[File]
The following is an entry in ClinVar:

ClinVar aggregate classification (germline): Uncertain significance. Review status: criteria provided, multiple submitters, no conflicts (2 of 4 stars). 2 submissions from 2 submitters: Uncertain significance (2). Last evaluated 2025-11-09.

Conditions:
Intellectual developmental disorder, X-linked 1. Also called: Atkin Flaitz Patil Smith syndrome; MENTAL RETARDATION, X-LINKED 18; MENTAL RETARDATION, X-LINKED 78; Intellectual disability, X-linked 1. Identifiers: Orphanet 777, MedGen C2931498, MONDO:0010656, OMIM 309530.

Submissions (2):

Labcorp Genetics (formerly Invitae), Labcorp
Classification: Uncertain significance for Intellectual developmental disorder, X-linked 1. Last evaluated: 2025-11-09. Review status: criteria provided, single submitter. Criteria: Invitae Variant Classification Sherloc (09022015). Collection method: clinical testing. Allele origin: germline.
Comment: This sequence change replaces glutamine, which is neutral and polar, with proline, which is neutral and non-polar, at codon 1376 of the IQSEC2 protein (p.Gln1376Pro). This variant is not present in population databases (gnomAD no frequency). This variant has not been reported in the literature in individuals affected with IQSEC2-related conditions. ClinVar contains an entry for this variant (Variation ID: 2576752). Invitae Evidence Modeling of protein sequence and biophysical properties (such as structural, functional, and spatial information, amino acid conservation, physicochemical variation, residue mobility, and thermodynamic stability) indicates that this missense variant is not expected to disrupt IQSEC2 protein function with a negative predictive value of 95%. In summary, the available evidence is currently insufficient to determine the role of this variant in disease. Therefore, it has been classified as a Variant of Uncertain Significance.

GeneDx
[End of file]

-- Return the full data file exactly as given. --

The following is an entry in ClinVar:

ClinVar aggregate classification (germline): Uncertain significance. Review status: criteria provided, multiple submitters, no conflicts (2 of 4 stars). 2 submissions from 2 submitters: Uncertain significance (2). Last evaluated 2025-11-09.

Conditions:
Intellectual developmental disorder, X-linked 1. Also called: Atkin Flaitz Patil Smith syndrome; MENTAL RETARDATION, X-LINKED 18; MENTAL RETARDATION, X-LINKED 78; Intellectual disability, X-linked 1. Identifiers: Orphanet 777, MedGen C2931498, MONDO:0010656, OMIM 309530.

Submissions (2):

Labcorp Genetics (formerly Invitae), Labcorp
Classification: Uncertain significance for Intellectual developmental disorder, X-linked 1. Last evaluated: 2025-11-09. Review status: criteria provided, single submitter. Criteria: Invitae Variant Classification Sherloc (09022015). Collection method: clinical testing. Allele origin: germline.
Comment: This sequence change replaces glutamine, which is neutral and polar, with proline, which is neutral and non-polar, at codon 1376 of the IQSEC2 protein (p.Gln1376Pro). This variant is not present in population databases (gnomAD no frequency). This variant has not been reported in the literature in individuals affected with IQSEC2-related conditions. ClinVar contains an entry for this variant (Variation ID: 2576752). Invitae Evidence Modeling of protein sequence and biophysical properties (such as structural, functional, and spatial information, amino acid conservation, physicochemical variation, residue mobility, and thermodynamic stability) indicates that this missense variant is not expected to disrupt IQSEC2 protein function with a negative predictive value of 95%. In summary, the available evidence is currently insufficient to determine the role of this variant in disease. Therefore, it has been classified as a Variant of Uncertain Significance.

GeneDx